REPORT Nº 26/08 1
PETITION 270-02
ADMISSIBILITY
CÉSAR ALBERTO MENDOZA ET AL.
ARGENTINA
March 14, 2008
I. SUMMARY
1. This report addresses the admissibility of petition 270-02. The Inter-American
Commission on Human Rights (hereinafter the “Inter-American Commission,”
“Commission,” or “IACHR”) opened this petition after receiving a series of complaints
lodged between April 9, 2002 and December 30, 2003, on behalf of six individuals:
Guillermo Antonio Álvarez 2, César Alberto Mendoza, Claudio David Núñez, Lucas
Matías Mendoza, Saúl Cristián Roldán Cajal, and Ricardo David Videla Fernández. Given
the great similarity in the allegations of facts and law submitted, it was decided to join
the cases into a single file assigned the number 270-02 (hereinafter “the petition”). Mr.
Fernando Peñaloza has served as petitioner in the case of Ricardo David Videla
Fernández, and Ms. Stella Maris Martínez, currently head of the Office of the National
Public Defender of Argentina, has served as petitioner for the rest of the complaints
lodged.
2. The petitioners allege that the Republic of Argentina (hereinafter “the State,” the
Argentine State,” or “Argentina”) has incurred in liability under the American
Convention on Human Rights (hereinafter “the American Convention” or “the
Convention”) by allegedly violating Articles 5 (right to humane treatment), 7 (right to
personal liberty), 8 (right to a fair trial), and 19 (rights of the child), pursuant to
Articles 1(1) (obligation to respect rights) and 2 (duty to adopt domestic legal
measures) for having imposed life sentences on the alleged victims for crimes
committed before they had reached 18 years of age;3 for not allowing a complete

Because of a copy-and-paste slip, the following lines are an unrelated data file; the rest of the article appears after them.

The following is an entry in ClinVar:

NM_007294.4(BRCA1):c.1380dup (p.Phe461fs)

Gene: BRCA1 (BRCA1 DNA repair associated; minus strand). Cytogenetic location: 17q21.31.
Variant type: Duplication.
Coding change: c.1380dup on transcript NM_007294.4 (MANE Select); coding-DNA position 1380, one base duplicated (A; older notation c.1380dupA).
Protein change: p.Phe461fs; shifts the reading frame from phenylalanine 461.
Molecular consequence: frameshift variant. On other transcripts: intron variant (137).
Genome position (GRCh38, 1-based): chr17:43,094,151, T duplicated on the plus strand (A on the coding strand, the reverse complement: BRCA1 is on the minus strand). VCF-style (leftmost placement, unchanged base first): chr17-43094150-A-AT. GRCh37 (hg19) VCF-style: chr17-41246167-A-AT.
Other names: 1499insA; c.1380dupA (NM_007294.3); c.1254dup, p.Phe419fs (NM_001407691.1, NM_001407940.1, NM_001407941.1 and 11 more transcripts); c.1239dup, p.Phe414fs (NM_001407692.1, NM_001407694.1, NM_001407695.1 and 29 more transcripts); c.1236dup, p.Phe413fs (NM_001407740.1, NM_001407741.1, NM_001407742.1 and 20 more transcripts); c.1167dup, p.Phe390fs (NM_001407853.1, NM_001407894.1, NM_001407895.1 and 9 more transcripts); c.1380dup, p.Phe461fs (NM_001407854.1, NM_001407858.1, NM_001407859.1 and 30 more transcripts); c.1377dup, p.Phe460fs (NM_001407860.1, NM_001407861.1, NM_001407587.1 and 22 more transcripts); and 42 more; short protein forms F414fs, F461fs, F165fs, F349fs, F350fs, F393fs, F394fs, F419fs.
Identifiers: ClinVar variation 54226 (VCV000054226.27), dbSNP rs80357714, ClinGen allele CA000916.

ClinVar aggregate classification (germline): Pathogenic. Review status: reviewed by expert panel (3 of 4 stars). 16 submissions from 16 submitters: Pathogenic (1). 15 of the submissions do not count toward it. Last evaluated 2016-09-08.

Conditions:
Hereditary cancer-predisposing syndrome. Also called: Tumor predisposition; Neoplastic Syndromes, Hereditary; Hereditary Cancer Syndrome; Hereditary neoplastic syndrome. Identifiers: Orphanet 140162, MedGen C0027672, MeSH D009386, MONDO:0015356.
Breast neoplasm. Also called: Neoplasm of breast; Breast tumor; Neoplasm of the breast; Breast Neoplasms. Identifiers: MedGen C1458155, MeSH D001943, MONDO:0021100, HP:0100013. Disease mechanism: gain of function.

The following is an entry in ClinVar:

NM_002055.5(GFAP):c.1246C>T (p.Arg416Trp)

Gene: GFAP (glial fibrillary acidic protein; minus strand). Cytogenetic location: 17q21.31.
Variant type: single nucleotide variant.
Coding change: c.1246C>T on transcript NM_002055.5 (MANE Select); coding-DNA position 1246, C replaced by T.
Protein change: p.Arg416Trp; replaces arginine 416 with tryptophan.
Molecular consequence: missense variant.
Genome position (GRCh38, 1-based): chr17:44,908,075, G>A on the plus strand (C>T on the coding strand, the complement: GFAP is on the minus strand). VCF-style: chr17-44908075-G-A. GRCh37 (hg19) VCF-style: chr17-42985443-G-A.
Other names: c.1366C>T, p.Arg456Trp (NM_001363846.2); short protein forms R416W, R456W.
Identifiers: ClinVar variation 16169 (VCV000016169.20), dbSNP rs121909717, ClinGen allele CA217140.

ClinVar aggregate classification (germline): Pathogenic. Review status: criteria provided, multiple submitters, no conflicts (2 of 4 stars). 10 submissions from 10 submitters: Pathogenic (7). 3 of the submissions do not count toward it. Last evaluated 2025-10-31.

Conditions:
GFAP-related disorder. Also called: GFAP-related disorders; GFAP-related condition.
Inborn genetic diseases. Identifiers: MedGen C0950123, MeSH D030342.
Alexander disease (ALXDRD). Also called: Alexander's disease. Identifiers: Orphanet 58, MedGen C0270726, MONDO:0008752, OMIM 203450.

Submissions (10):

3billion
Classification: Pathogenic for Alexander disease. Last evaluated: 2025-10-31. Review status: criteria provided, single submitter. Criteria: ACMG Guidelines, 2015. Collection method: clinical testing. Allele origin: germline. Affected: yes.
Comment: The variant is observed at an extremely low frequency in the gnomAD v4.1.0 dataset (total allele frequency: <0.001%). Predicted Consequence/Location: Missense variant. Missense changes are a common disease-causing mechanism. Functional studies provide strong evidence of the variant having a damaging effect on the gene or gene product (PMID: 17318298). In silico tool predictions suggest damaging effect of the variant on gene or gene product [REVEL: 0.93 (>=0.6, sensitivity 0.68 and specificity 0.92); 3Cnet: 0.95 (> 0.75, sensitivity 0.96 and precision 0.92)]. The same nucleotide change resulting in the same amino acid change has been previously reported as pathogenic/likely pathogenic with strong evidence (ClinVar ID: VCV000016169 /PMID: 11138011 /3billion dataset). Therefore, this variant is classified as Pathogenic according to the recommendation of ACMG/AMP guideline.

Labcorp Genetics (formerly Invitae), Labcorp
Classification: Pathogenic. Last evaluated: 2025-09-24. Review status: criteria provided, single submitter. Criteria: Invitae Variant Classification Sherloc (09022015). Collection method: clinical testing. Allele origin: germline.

review of the convictions by higher courts; and for confining them to maximum
security prisons which, according to the petitioners, has violated their right to humane
treatment and limited their personal development.
3. The petition indicates that the alleged victims were between 16 and 17 years of age
when they committed the crimes for which they were given life sentences. 4 It also
indicates that in the domestic jurisdiction, the defense attorneys of the now young men
filed the respective motions for cassation against the convictions, which were denied
for procedural reasons. Therefore, the petitioners argue that the alleged victims did
not benefit from a higher court’s review of the judgments that condemned them to life
in prison. The petition also indicates that the defense attorneys of the youths also filed
various appeals questioning the Constitutionality of the sentences imposed, since they
were under age 18 at the time the crimes were committed. These remedies were
1 Commission member Víctor E. Abramovich, an Argentine national, participated in neither the deliberations
nor the decision in this case, pursuant to Article 17(2) of the Rules of Procedure of the Commission.
2 The petition of Guillermo Antonio Álvarez was subsequently separated from the petition, as detailed in
paragraph 11 infra.
3 The American Convention on Human Rights does not define who is a child. Therefore, according to the
terms of Article 31 of the Vienna Convention on the Law of Treaties, the inter-American system of human
rights applies the concept established in international law by the United Nations Convention on the Rights of
the Child, which states: “a child means every human being below the age of eighteen years unless under the
law applicable to the child, majority is attained earlier.”
4 At the time that this report is being drafted, the alleged victims are between 27 and 29 years of age.

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